AT&T PARK — Twice, on Saturday, the AT&T Park crowd bubbled to its feet in anticipation. The first was before Hunter Pence added a much-needed insurance run with a pinch-hit homer to lead off the seventh. The second was when Buster Posey — bound for Vail, Colorado on Sunday for hip surgery on Monday — stepped into the on-deck circle in the bottom of the eighth.
With Pence — a starter on two of the San Francisco Giants’ last three World Series teams — reduced to pinch hitting, spot starts and defensive replacement duty in his age 35 season, there’s more than a chance Saturday was the last time the two would be wearing the same uniform.
“He’s just a battler,” Pence said. “To be able to play as long as he has this year with what he’s dealing with just goes to speak volumes of his character, and it’s definitely been an honor and a privilege to be his teammate.”
While much of the attention was focused on those on their way out — Posey to a seven-to-nine-month recovery, Pence to who-knows-where — the Giants got a solid performance from one of their rookie pitchers for the second day in a row. Unlike Friday, though, they staved off a late-inning comeback from the Texas Rangers to give Andrew Suarez the 5-3 win.
“I think the biggest thing is just find a way to win today,” Pence said. “Give everything you have to win today, and at the end of the season, no matter where you’re standing, you’ll be alright.”
Like Friday, San Francisco (64-67) scored four runs in the first inning, and like Friday, the Giants saw the Rangers (58-73) score runs after the seventh inning.
Erstwhile closer Hunter Strickland — back from his stint on the disabled list with a self-inflicted broken hand — came on in the eighth up 5-0, thanks to Pence and a three-run homer in the first from Brandon Crawford. With two outs, he served up a two-out single and a bloop fly ball to left by Joey Gallo that clanked off of Austin Slater’s glove for an error. Rugned Odor then turned on Strickland’s first-pitch 87-mph changeup and pounded it to right for a three-run homer.
When new closer Will Smith came on for his third day of work in a row, he put two men on in the ninth via a walk and a single before pinch hitter Adrian Beltre stepped to the plate. After uncorking an 0-2 wild pitch, he fanned Beltre, but then walked pinch hitter Isiah Kiner-Falefa to load the bases.
Then, Mark Melancon — who has had 12 saves since signing a four-year, $62-million deal in 2017 to be the Giants closer — saved his second game of 2018, getting pinch hitter Carlos Perez to fly out to left.
In sidestepping the comeback attempt, San Francisco (64-67) bounced back from a 7-6 heartbreaker on Saturday that saw Texas (58-73) erase a six-run deficit against the Giants bullpen, scoring five runs after starter Dereck Rodriguez exited the game following six excellent innings of work.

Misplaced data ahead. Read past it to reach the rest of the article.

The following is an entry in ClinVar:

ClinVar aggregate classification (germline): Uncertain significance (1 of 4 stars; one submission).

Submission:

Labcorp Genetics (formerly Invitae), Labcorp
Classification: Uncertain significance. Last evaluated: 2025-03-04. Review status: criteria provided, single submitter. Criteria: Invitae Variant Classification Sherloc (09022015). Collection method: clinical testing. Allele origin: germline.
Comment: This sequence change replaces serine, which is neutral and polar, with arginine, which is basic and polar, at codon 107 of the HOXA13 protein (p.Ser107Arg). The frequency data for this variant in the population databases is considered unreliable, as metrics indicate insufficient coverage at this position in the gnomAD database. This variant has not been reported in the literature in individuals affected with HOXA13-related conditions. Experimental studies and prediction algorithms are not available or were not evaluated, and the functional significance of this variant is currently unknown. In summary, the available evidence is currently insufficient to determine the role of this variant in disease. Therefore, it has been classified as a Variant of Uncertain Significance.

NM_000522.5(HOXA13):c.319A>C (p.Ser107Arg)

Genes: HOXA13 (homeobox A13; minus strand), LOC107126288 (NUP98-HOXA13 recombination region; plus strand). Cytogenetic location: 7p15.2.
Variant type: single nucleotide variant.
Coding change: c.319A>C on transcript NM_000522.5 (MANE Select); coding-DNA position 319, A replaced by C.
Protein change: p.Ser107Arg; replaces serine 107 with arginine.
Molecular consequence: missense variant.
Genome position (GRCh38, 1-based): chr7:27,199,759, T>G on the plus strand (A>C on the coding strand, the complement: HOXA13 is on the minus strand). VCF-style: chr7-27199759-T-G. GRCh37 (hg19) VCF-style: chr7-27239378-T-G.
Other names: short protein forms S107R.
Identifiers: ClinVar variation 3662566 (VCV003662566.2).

With the 2010 World Series team honored before the game, it was fitting that, for the second day in a row, manager Bruce Bochy had to endure a little bit of torture.
“It’s really incredible how similar the two games were,” Bochy said. “We found a way to get the last out today … Torture was back. Mark, he found a way to get that last out for us. What Suarez did, great bounce-back for him, after a tough start there in Cincinnati. Got us what we wanted. Eighth inning, two outs and an error, and they’re right back in the game … They had some good at-bats there, and Smitty, that was his third day in a row, and that’s why he was done after that last walk.”
Suarez, who had gone 1-4 with a 6.88 ERA in his last seven starts, had an encouraging outing two starts ago against the Los Angeles Dodgers — allowing two hits and three walks over six innings — but allowed five earned runs in 2 2/3 innings last time out against Cincinnati. On Saturday, the 25-year old left-hander went seven innings, striking out five in a 5-3 win, earning his first victory since July 29, and his second since June 29.
Suarez gritted his way through seven three-ball counts, 19 foul balls and three walks to author a three-hitter on 106 pitches. It was the first time since July 14 that he’d pitched longer than six innings. Suarez record 14 ground ball outs — his most since June 29 — and one pop out to go with his five strikeouts and two double plays.
What’s been an anemic Giants offense got Suarez comfortably ahead in the first. A leadoff double from Andrew McCutchen was followed by a single from Brandon Belt, and cashed in on a sacrifice fly to deep center by Evan Longoria.
Then Crawford — who had been slumping badly since the All-Star break to the tune of a .183 batting average — slammed his 12th home run of the year to dead center, bringing home three. Crawford’s bomb helped lift the Giants to just their fourth four-run-or-more first inning all season, and 24th inning overall where they’ve scored four or more runs.
With Suarez’s day done after the top of the seventh, Pence came on and hit his second home run of the season — and seventh career pinch-hit homer — on a 2-1 offering from his former Giants teammate, Matt Moore.
“Whether I’m playing every day, whether I’m coming off the bench, whether people think I’m done — maybe I am, maybe I’m not — every day, you’re not promised tomorrow,” Pence said. “I feel very fortunate every day, being able to do what I love for so long. You never know who’s watching, so I feel like it’s important to respect the game, because you could have a kid or a family that, this is their one game to come see. Don’t forget that, whether you’re losing big or winning big.”
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